Unless the government urgently invests £60m in computing education over the next five years – a tenfold increase from current levels that puts it on par with support for maths and physics – an entire generation may never unlock the full potential of new technologies such as robotics, artificial intelligence and machine learning.

Key findings from the report include:

  • 54% of English schools do not offer Computer Science GCSE

  • 30% of English GCSE pupils attend a school that does not offer Computer Science GCSE – the equivalent of 175,000 pupils each year

  • Bournemouth leads England with the highest uptake of Computer Science GCSE (23% of all pupils), with Kensington & Chelsea (5%), Blackburn (5%) and City of London coming last (4%)

  • England meets only 68% of its recruitment target for entries into computing teacher training courses, lower than Physics and Classics

  • Only 1 in 5 Computer Science GCSE pupils are female

Source: Invest tenfold in computing in schools to prepare students for digital world, says Royal Society


Tagged: CAS, computing education, public policy

Why do so few schools try LiveCode? We let industry dictate our tools

ComputingEd - Fri, 11/10/2017 - 07:00

I’m an old HyperCard programmer, so I like LiveCode.  LiveCode does very well on the five principles I suggest for picking an educational programming language. The language is highly readable, and was actually designed drawing on research on how novices best understand programming. It’s easy to put together something that looks authentic and that runs on virtually any platform — much easier than Python, Java, Scratch, Blockly, or any of the other top five most popular teaching languages. Authenticity is often engaging for students.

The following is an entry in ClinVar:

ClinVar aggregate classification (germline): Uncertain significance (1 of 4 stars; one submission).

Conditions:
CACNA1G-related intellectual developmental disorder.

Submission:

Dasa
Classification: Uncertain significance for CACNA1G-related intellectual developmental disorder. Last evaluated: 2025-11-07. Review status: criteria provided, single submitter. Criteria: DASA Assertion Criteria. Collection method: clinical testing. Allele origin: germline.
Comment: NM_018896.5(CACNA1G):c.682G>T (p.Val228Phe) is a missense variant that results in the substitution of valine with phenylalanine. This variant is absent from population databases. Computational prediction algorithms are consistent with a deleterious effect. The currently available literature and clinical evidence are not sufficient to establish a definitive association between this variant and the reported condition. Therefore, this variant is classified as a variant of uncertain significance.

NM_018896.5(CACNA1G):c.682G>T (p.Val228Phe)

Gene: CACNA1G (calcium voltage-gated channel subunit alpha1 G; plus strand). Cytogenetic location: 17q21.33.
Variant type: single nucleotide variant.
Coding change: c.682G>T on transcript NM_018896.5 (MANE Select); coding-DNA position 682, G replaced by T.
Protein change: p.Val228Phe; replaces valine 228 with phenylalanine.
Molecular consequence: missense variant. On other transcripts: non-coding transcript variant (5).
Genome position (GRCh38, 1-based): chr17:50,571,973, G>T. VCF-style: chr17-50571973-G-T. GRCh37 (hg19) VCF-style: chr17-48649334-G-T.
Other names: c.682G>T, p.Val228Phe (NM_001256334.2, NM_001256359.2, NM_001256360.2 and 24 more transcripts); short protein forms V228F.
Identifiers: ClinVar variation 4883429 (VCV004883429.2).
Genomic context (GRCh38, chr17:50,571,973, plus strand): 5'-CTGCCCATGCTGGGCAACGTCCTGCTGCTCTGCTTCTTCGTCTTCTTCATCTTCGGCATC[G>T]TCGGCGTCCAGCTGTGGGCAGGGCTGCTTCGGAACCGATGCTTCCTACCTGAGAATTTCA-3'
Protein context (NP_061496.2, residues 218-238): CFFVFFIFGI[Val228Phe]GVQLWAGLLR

The LiveCode folks have just put together a web page (linked below) describing some of the reasons why teachers should consider LiveCode.  But in general, we don’t.  Why not?  I have two guesses:

  1. There is no community of practice. There isn’t a visible community of teachers using LiveCode. There isn’t an obvious industry call for more LiveCode programmers.
  2. We in computing education are mostly driven by surface-level interpretations of industry needs.  It isn’t obvious that it must be so, or even that it should be so.  But the same forces that killed Pascal and promoted Python, Java, and C++ as our intro languages prevent LiveCode from getting adopted.

I think LiveCode, Smalltalk, and Lisp are all excellent pedagogical programming languages, but our teaching decisions in secondary and post-secondary CS education are rarely based on what will engage students, be easier to learn, or lead to transferable knowledge.  Instead, we tend to make decisions on what obviously looks like what current professionals do.  It binds us to normative practices. We’re stuck in apprenticeship as our teaching perspective, and can’t consider social reform or developmental perspectives.

Better Exam Results, Better Real Life Outcomes, More Fun!

Over a third of Scottish schools are now teaching using LiveCode. They are doing this because they have proven results showing that using LiveCode results in more students remaining engaged, reaching good grades, and continuing in the direction of a coding career.

Source: Education | LiveCode


Tagged: computing education, HyperCard, Java, Lisp, Livecode, pascal, Smalltalk

NSF awards $2.8 million grant to develop advanced ocean and atmosphere simulator

News From NSF - Wed, 11/08/2017 - 06:00

Can Earth's complex ocean-atmosphere system be mimicked in a laboratory? The National Science Foundation (NSF) has awarded $2.8 million to the Scripps Institution of Oceanography (SIO) in La Jolla, California, to construct just such a replica.

The new Scripps Ocean Atmosphere Research Simulator (SOARS) will accurately duplicate ocean conditions, capturing the interactions of wind, waves, microbial marine life and chemistry in a laboratory setting.

With SOARS, scientists will ...
More at https://www.nsf.gov/news/news_summ.jsp?cntn_id=243548&WT.mc_id=USNSF_51&WT.mc_ev=click


This is an NSF News item.